China's first class-action suit targets corporate fraud

The China Securities Investor Service Centre has sued Kangmei Pharmaceutical on behalf of more than 50 investors, accusing it of systematic cheating worth $4.6 billion from 2016 to 2018; regulators in Beijing say 'toxic tumours' in capital markets must be eradicated

China's first class-action suit targets corporate fraud
A Kangmei Pharmaceutical stand is seen at an expo in Guangzhou in December 2018. The company is now facing China's first class-action lawsuit with the China Securities Investor Service Centre launching a legal fight last week, in which it accused the company of corporate fraud. Photo: AFP.

(ATF) A court in Guangzhou in southern China has accepted the country’s first class-action lawsuit filed by a government- affiliated body against Kangmei Pharmaceutical Co over fraud allegations, as the country vows 'zero tolerance' against accounting fraud and other capital markets 'tumours'.

The China Securities Investor Service Centre (CSISC) has sued Kangmei on behalf of more than 50 individual investors in a landmark case in China’s capital markets, the China Securities Regulatory Commission (CSRC) said.

Kangmei is alleged to have engaged in intentional and systematic financial cheating worth 30 billion yuan ($4.6 billion) between 2016 and 2018, according to the regulator, which said “toxic tumours” in capital markets must be eradicated swiftly, and relentlessly.

China introduced the class-action mechanism to capital markets last year as part of efforts to crack down on corporate malfeasance and bolster investor confidence.

Officials want its army of mom-and-pop investors to take corporate fraudsters to task with landmark class action suits, following a series of scandals and official vows to crack down on corporate fraud to deepen and improve capital markets in China, where 80% of trading is conducted by retail investors.

Under the new class-action mechanism, which began on July 31, the CSISC is empowered to sue on behalf of all individual investors in a company, with the objective of providing a low-cost claims channel for small and medium volume investors.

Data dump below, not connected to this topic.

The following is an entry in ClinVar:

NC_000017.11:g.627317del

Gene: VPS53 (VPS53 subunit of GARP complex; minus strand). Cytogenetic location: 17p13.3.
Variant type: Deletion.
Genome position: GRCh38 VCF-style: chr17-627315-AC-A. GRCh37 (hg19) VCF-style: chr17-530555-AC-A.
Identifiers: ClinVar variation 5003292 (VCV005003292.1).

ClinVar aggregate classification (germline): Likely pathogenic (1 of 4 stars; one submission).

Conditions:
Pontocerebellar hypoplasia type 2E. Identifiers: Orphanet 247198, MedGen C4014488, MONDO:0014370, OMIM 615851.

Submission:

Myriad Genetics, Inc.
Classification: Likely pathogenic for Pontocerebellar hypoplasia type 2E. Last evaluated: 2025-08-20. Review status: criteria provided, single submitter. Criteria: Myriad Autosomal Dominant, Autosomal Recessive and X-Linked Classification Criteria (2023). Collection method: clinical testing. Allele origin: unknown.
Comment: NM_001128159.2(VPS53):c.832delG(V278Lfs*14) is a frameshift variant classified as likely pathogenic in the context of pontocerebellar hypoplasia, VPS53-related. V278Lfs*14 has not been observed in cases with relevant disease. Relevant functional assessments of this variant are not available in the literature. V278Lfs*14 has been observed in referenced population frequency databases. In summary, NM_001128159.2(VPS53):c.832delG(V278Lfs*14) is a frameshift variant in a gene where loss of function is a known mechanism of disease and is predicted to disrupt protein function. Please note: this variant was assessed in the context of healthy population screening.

The CSISC says it would initially aim for “typical, major cases with wicked social impact and exemplary significance”.

'Opt-Out' regime ends

Although corporate fraud is not uncommon in China, retail investors have historically had little chance to make their voices heard.

China’s previous mechanism adopted the "opt-in" legal regime for securities class actions, which meant that an investor could only file a lawsuit when a People's Court issued an announcement following an appeal by an investor with the People's Court.

Small investors often compared that system to ants fighting elephants because cases under that set-up typically failed to catch courts’ attention, while compensation was often negligible, even for major fraud.

Even with the new framework, class-action lawsuits won’t be used as extensively in China, as they are in the US, activist investors say.

The new litigation process requires either the courts or a regulator to establish that a company has broken the rules, or the company admitting wrongdoing, before launching a class-action lawsuit.

In addition, class-action suits launched by individuals, not the CSISC, can only include investors who opt in, reducing the number of plaintiffs and the size of the claim.

Still, the CSRC said on Friday that the new class action mechanism would greatly reduce investors’ cost of suing listed companies and help reduce malpractices in China’s capital market.

With reporting by Reuters.

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